Crime statistics point to ’state of anarchy’
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OPINION: Those not living in fear of politicians and police, as so many vulnerable community members do, have a duty to hold public representatives, and parliament and its committees, to account, writes Mary de Haas.
There are no surprises in the quarterly July to September crime statistics released recently.
They show long-standing, abnormally high violent crime rates, including crimes committed during the orchestrated destabilisation after former president Jacob Zuma’s arrest. Underlying these statistics is a state of virtual anarchy, with very low conviction rates for violent crime.
This is not a new phenomenon. However, it should be a wake-up call for all of us : Without a far more active citizenry to hold our over-staffed, largely dysfunctional and often corrupt bureaucracies and elected officials to account there is no light at the end of the tunnel.
Although these alarming trends have historical roots, they reflect the democratic government’s failure to take remedial steps post-1994, including by implementing its own legislation.
Instead of dealing with apartheid’s organised crime syndicates, which fuel other crime, South Africa’s ranking among countries plagued by this scourge has climbed. The Scorpions were formed to deal with it but, before they could be restructured, they were dismantled by the Zuma government.
Their replacement, Directorate of Priority Crime Investigation (The Hawks) lack sufficient independence since its head is appointed by, and beholden to, the Minister of Police. Through successive legislative amendments, even parliamentary oversight has been weakened.
The rape statistics reflect another long-standing problem. Its roots lie in the onslaught on family life in which labour migrancy, influx control and forced relocation broke up families. Far too many children grew up without appropriate male role models, including in violent, gangster-dominated urban areas where rape was common, as it was during the violence accompanying the transition to democracy.
A Family Policy formulated in the late 1980s to address this damage was never implemented. Young children need the security of caring (and, for conscience development, moral) adults, universally provided by different types of families. If they grow up in an abusive group they will perpetuate it in relationships, and this cycle remains unbroken.
Faith-based groups and NPOs can help in supporting families, and by providing appropriate male role models where they are lacking. Teachers, too, could act as surrogates but they are often part of the problem, abusing and impregnating learners, usually with impunity. Social workers should be deployed in schools to assist learners and, if necessary, their families. Supportive groups are badly needed to assist victims of gender-based violence to ensure police and prosecutors do their jobs.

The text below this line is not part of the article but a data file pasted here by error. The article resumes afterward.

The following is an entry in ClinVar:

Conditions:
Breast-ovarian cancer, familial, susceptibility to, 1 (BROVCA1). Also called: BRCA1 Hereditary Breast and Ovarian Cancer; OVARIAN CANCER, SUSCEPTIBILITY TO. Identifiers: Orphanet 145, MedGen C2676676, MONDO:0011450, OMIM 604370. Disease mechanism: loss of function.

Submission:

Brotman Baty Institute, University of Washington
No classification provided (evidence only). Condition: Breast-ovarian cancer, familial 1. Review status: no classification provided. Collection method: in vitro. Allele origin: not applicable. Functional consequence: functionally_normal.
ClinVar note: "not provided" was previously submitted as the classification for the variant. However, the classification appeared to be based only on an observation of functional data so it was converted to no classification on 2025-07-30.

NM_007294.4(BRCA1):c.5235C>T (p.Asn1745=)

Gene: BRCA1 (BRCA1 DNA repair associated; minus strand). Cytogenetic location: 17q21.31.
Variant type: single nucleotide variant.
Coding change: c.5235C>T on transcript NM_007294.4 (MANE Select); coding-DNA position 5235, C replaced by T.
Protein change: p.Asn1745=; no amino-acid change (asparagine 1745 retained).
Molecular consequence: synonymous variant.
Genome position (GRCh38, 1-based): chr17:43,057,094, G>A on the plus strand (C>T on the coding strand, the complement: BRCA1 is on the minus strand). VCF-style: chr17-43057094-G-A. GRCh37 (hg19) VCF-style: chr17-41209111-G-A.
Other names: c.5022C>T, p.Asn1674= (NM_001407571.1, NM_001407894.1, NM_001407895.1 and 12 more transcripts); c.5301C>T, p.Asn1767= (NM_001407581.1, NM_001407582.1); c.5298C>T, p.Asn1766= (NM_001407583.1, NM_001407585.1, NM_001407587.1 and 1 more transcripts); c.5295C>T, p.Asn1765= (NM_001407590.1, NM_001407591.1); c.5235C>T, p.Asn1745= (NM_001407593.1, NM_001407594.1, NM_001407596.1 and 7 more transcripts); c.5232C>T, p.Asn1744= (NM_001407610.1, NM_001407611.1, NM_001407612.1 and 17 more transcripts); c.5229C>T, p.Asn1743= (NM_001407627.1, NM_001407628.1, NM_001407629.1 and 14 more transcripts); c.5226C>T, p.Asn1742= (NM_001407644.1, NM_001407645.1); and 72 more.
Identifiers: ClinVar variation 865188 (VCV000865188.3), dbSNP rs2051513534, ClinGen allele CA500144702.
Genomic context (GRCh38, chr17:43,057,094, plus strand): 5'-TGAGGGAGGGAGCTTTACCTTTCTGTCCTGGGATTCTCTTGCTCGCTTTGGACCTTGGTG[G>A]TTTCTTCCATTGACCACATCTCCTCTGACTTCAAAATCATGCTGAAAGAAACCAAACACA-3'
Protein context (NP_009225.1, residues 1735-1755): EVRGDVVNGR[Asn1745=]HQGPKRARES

Taxi mafias predate 1994, but they have been given free rein since then by a government loath to regulate and monitor them properly, doubtless because of vested interests.
This industry is home to most of the well-armed hired hit men who kill with impunity. If this government were serious about crime, it would start with regulating and policing the taxi industry, including its murderous hit men and their guns. Murder rates are unlikely to drop until the criminal justice system deals with these mafias.
The failure of the SAPS to fulfil its constitutional mandate was conspicuous in the orchestrated July mayhem in which an estimated 350 people died. The KZN-based Minister of Police bears responsibility for not immediately arranging SANDF deployment to keep the roads clear and guard infrastructure.
SAPS management is accountable for the shocking state of Public Order Policing, including the failure to maintain water cannons crucial for crowd control.
Serious questions arise about where the expensive Casspirs purchased by eThekwini municipality, supposedly for crowd control, were. Management has much to explain, including about allegations that Phoenix police were moonlighting for security companies.
Is it aware that many police members apparently failed to act because they were Zuma supporters? What is it doing about it? To make matters worse, Zuma-supporting police are alleged to have intimidated colleagues wanting to do the work they had taken an oath to do.
This is a clear indication of the serious damage done by the politicisation of policing, which must be addressed urgently.
Particularly alarming, too, was the destruction and looting at Bhekithemba SAPS at Umlazi. It is virtually certain that guns and ammunition were stolen, and were used in two massacres in Umlazi in August in which eleven people died. The first head to roll must be that of the then station commissioner, whose responsibility it was to ensure the safe storage of all weapons at the station.
Apart from voting, members of the public can do little about the ministers and other functionaries inflicted on them by political leadership. However, those not living in fear of politicians and police, as so many vulnerable community members do, have a duty to hold public representatives, and parliament and its committees, to account.
We can do little about the serious problems in SAPS ministry and management, but we can identify and support good policing.
Community policing forums provide an ideal opportunity to do this and, in the process, and assist the police and their community’s crime fighting initiatives.
* Mary de Haas is an honorary research fellow at the University of KwaZulu-Natal’s School of Law, and a member of the Navi Pillay Research Group focusing on justice and human rights.
** The views expressed here are not necessarily those of IOL and Independent Media.